9. Paul A H

    What would be your ideal Job?

    It's all fun and games until lunchtime, when you have to swap over
  10. Paul A H

    Viking (IX Century) - 1:16

    Classic Nordic good looks. I bet he's a dab hand at putting flat pack furniture together too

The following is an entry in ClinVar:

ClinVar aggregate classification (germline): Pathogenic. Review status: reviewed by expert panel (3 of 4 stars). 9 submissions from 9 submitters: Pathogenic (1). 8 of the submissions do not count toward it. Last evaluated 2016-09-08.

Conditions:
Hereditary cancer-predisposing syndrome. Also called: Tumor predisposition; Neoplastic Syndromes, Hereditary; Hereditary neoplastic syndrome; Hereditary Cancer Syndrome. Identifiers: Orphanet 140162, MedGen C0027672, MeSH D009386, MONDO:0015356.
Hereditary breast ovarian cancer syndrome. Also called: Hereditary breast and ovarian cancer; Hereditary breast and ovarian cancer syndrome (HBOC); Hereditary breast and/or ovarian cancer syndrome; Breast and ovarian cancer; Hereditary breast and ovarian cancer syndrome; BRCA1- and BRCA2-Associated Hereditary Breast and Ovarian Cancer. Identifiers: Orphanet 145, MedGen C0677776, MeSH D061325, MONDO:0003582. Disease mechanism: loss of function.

11. HMA R33/R34 Transatlantic Flyer 1:720 Mark I Models In 1916, While the R33 class of airships was still on the drawing board, the German airship L33 was downed by anti-aircraft fire over Essex. Despite the crew's attempts to destroy the stricken craft, it was captured largely intact and thus yielded the secrets of German airship construction to the British authorities. With the design now based heavily on the German airship, the R33 was constructed b Armstrong-Whitworth in North Yorkshire, while the sister ship R34 was built by William Beardmore and Co. in Renfrewshire. Neither airship was completed before the cessation of hostilities in 1918. The R33 enjoyed a surprisingly long career, much of which was spent resting the launch and recovery of aircraft from airships. In April 1925, she was torn from her mooring mast at Pulham during a gale, Despite suffering a partially collapsed nose section, the crew were finally able to regain control over the Dutch coast and eventually bought her back to Pulham 28 hours later. The first officer, coxswain (the fabulously named 'Sky' Hunt) and four other crew were recognised with medals. The forward section of the R33's control car is preserved at the RAF Museum at Hendon. The R34's career was no less eventful. A few weeks after John Alcock and Arthur Brown made the first non-stop transatlantic flight, the R34, commanded by Major George Scott, made the first return flight over the Atlantic. She was written off after an (non-fatal) accident in 1921. Mark I announced their intention to produce a series of 1:720 scale airships some time ago. They have covered the WWI era P/Q and R class airships via several different boxings, as well as the interwar LZ127 'Graf Zeppelin', making this the fourth kit in the range and the first British airship. Inside the box is a single frame of grey plastic which holds both the parts for the airship and the display stand. The kit is limited run in nature, with the moulds manufactured from hardened resin. The plastic parts are nicely moulded, however, with crisp detail throughout. There is no flash present and the sprue attachment points are reassuringly fine. As you might expect, construction is fairly straightforward. The main structure of the airship is split vertically down the middle, as are the fore and aft gondolas. The midship gondolas are moulded as solid parts. All of the gondolas have separately moulded propellers and struts to join them to the body of the airship. I spy another set of gondolas on the sprue, at least one of which is shaped to fit directly onto the hull, so presumably an R36 is on the way, presumably with a plug to lengthen the fuselage. The only other construction work involved is assembling the flying surfaces. A stand is included to display the finished model, along with a decal to identify the finished model. Mark I have included decals for three different schemes worn by the R33 and one for the R34: HMA R33, Pulham Airship Experimental Station, March-October 1919; HMA R33 G-FAAG, Croydon Airport, Summer 1921. Ths is essentially the same scheme as the first one, but with additional civil registration codes; HMA R33 G-FAAG, National Physical Laboratory, Cardington Airship Station, Bedfordshire and Pulham Experimental Station, Norfolk, April 1925 to November 1926. This is a plain design without the Roundels; and HMA R34, Royal Navy, East Fortune Airship Station, Scotland. This is the scheme worn for the first return crossing of the Atlantic in July 1919. Decals are provided for the markings and the windows and other features of the gondolas. Conclusion Just like their other airships, the R33/34 is a really appealing kit. It should look great on its display stand and will make an ideal companion for the other kits released by Mark 1 Models in the same scale. Construction is simple and detail is as good as it needs to be. Recommended. Review sample courtesy of